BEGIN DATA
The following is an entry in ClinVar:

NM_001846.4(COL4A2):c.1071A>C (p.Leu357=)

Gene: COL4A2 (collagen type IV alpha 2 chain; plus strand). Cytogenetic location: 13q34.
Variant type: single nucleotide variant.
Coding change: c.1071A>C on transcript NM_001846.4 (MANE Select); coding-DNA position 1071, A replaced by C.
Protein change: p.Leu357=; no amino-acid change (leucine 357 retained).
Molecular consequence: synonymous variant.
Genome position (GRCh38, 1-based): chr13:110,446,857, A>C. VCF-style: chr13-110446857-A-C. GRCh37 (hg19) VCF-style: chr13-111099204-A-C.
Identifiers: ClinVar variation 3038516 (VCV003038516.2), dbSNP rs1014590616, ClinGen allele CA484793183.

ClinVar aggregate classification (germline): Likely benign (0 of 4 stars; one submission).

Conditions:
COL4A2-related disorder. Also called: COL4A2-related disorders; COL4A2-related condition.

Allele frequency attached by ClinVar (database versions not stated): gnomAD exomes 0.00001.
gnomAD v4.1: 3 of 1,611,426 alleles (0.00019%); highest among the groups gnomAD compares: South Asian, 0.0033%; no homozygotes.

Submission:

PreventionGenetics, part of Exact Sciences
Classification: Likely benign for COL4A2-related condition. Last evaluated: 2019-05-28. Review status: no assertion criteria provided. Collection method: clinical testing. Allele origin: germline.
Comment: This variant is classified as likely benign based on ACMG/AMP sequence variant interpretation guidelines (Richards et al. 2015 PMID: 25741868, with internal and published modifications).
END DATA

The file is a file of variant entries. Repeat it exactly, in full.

The following is an entry in ClinVar:

NM_001846.4(COL4A2):c.1071A>C (p.Leu357=)

Gene: COL4A2 (collagen type IV alpha 2 chain; plus strand). Cytogenetic location: 13q34.
Variant type: single nucleotide variant.
Coding change: c.1071A>C on transcript NM_001846.4 (MANE Select); coding-DNA position 1071, A replaced by C.
Protein change: p.Leu357=; no amino-acid change (leucine 357 retained).
Molecular consequence: synonymous variant.
Genome position (GRCh38, 1-based): chr13:110,446,857, A>C. VCF-style: chr13-110446857-A-C. GRCh37 (hg19) VCF-style: chr13-111099204-A-C.
Identifiers: ClinVar variation 3038516 (VCV003038516.2), dbSNP rs1014590616, ClinGen allele CA484793183.

ClinVar aggregate classification (germline): Likely benign (0 of 4 stars; one submission).

Conditions:
COL4A2-related disorder. Also called: COL4A2-related disorders; COL4A2-related condition.

Allele frequency attached by ClinVar (database versions not stated): gnomAD exomes 0.00001.
gnomAD v4.1: 3 of 1,611,426 alleles (0.00019%); highest among the groups gnomAD compares: South Asian, 0.0033%; no homozygotes.

Submission:

PreventionGenetics, part of Exact Sciences
Classification: Likely benign for COL4A2-related condition. Last evaluated: 2019-05-28. Review status: no assertion criteria provided. Collection method: clinical testing. Allele origin: germline.
Comment: This variant is classified as likely benign based on ACMG/AMP sequence variant interpretation guidelines (Richards et al. 2015 PMID: 25741868, with internal and published modifications).